Panic Attacks

What is a panic attack?

A panic attack is a sudden feeling of intense fear and anxiety that happens in situations when there may be no immediate danger. Panic attacks may happen when you don’t expect them, and could last 5-30 minutes, but sometimes may be an hour or longer. They don’t have a specific cause; however, they tend to affect people who have experienced trauma, abuse, or high levels of stress. Panic attacks are common among survivors of sexual violence.

A panic attack might include some of these feelings:

  • Chest pain
  • Chills or hot flashes
  • Difficulty breathing and feeling out of breath
  • Dizziness, lightheadedness, or faintness
  • Fast, pounding heartbeat
  • Feeling of doom or danger
  • Feeling of unreality or detachment
  • Feeling out of control
  • Headache
  • Nausea
  • Numbness or tingling sensation
  • Shaking
  • Stomach pain
  • Sweating

What will help during a panic attack?

Panic attacks can be overwhelming. You may feel like you are having a heart attack or fear that you are dying. During these times it is important to remember that this feeling will pass. It can be hard to know what to do to feel better during a panic attack—some of the suggestions below might help.

  • Recognize that you are experiencing a panic attack and try to remind yourself that it will pass.
  • Find a position you are comfortable in. For some people this might mean taking a walk or a bath, for others it could mean curling up in bed.
  • Close your eyes or find a specific object to focus on to help ground yourself.
  • Concentrate on slowing down your breathing. If this is hard to do, try counting your breaths or timing them to a slow, repetitive sound.
  • Think about each muscle in your body, going from head to toe, and relax each of them, one at a time.

After a panic attack, you may feel physically and emotionally exhausted. You’ve just been through something really difficult and stressful, so be kind to yourself and try to practice self care in these moments.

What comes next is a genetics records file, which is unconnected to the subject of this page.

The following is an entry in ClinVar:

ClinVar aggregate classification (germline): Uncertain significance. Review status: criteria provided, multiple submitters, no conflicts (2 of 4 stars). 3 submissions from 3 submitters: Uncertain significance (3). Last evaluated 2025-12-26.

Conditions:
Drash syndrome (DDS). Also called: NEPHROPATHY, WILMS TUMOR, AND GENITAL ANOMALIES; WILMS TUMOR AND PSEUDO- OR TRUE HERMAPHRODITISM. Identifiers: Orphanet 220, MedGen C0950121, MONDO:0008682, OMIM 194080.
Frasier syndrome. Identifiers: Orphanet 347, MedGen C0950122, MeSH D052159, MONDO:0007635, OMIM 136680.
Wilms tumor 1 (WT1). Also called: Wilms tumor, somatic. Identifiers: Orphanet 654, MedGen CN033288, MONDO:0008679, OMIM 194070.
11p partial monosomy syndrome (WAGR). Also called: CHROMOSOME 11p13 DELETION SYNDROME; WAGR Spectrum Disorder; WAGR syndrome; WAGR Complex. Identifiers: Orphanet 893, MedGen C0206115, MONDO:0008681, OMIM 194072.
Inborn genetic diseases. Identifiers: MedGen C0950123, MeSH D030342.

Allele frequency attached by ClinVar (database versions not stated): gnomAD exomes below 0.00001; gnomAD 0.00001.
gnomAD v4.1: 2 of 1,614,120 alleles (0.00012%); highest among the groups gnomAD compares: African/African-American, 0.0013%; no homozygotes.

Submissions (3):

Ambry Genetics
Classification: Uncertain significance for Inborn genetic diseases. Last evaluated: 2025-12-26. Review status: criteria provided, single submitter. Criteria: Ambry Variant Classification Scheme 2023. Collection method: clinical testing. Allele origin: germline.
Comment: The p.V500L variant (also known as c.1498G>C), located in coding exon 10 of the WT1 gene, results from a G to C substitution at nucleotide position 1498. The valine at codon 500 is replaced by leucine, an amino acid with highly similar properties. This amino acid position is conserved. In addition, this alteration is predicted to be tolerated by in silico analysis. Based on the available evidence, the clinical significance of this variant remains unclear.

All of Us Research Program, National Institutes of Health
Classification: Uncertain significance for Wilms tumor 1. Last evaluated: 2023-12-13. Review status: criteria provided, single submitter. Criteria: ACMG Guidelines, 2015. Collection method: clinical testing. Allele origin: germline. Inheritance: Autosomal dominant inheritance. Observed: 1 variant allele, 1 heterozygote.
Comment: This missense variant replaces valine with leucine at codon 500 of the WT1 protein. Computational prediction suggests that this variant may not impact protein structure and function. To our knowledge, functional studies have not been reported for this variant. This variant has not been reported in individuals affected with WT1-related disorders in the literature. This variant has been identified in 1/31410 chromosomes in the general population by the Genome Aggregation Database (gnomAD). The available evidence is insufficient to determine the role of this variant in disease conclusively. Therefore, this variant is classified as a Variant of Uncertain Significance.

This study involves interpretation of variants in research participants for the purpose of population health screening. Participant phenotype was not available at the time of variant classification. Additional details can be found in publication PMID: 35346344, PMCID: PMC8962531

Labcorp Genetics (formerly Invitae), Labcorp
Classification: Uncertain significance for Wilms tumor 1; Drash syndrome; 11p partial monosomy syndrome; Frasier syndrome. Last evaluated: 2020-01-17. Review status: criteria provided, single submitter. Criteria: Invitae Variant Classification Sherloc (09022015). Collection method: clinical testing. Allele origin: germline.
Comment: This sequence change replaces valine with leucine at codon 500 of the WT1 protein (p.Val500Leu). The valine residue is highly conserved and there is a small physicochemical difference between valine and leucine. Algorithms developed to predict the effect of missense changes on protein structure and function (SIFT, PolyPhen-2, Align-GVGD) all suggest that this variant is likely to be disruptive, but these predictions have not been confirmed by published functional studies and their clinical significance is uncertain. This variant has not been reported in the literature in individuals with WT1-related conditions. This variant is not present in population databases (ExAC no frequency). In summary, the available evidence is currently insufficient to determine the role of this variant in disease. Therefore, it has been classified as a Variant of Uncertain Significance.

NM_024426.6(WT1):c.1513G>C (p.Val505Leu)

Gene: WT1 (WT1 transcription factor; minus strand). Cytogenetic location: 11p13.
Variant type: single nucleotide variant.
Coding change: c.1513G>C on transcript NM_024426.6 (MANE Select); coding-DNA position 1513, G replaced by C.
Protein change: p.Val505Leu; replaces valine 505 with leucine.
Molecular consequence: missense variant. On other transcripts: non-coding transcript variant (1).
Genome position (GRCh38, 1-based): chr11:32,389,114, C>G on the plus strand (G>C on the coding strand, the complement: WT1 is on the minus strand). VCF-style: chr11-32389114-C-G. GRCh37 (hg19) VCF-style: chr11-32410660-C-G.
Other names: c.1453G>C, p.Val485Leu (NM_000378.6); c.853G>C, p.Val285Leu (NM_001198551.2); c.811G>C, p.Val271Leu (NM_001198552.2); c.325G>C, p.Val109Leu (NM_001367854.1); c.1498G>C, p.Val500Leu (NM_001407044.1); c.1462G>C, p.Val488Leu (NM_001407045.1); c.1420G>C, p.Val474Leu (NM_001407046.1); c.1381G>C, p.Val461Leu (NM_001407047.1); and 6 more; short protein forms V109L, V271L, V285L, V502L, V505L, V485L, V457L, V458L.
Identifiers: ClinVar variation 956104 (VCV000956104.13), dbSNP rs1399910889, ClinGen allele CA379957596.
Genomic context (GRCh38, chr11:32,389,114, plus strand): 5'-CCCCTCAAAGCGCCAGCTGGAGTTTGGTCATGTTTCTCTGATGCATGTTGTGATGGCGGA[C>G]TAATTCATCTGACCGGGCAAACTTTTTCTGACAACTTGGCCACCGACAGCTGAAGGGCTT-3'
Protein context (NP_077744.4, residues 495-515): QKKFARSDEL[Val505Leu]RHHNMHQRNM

How can I help prevent future panic attacks?

There’s no way to guarantee that you won’t have another panic attack, but there are several things you can do to manage them and help reduce the chance that you will have more. Consider activities that bring you focus or positive distraction, like sketching in a journal, listening to guided meditation, or going for a run. Not all activities work for all people, but keep experimenting until you find something that works for you.

  • Therapy. Consider talking with a trained professional who will be able to help you in your healing process and think of strategies to help with panic attacks. Therapy can also help you work through side-effects of panic attacks, such as fear of a situation you were in while having one in the past.
  • Have a plan and stick to it. On your own, with a loved one, or with your therapist, come up with a plan for what will help prevent future panic attacks and what your strategies will be if another one happens.
  • Practice self care. Caring for your mind and body can help you feel strong and healthy, and can help with reducing future panic attacks.

How to be supportive during a panic attack

If you want to support a loved one who is experiencing panic attacks, here are a few tips to keep in mind.

What to do:

  • Help the person having a panic attack get somewhere that is safe and private.
  • Calmly remind them that panic attacks always end—they will not feel this way forever.
  • Help them regulate their breathing by taking long, deep breaths together.
  • Follow their instincts for what they need in that moment, unless it is self-harming behavior. If they feel trapped indoors and need to take a walk or run, go with them. If they need to watch a calming movie, sit with them.
  • Listen to them if they need to talk through how they are feeling.

What NOT to do:

  • Do not tell them to calm down or tell them not to worry.
  • Do not ask them too many questions.
  • Do not agree with and encourage negative or panicked thoughts they express.

It’s very common for survivors of sexual violence to experience panic attacks. To speak with someone who is trained to help, call the National Sexual Assault Hotline at 800.656.HOPE (4673) or chat online at y en español a




The rape kit backlog is currently one of the biggest obstacles to prosecuting perpetrators of sexual violence.

Read More

Out of every 1,000 sexual assaults, 310 are reported to the police.

More Stats

A $25 monthly gift can educate 15,000 people about preventing sexual violence. Can you think of a better way to spend $1 a day?

Donate Monthly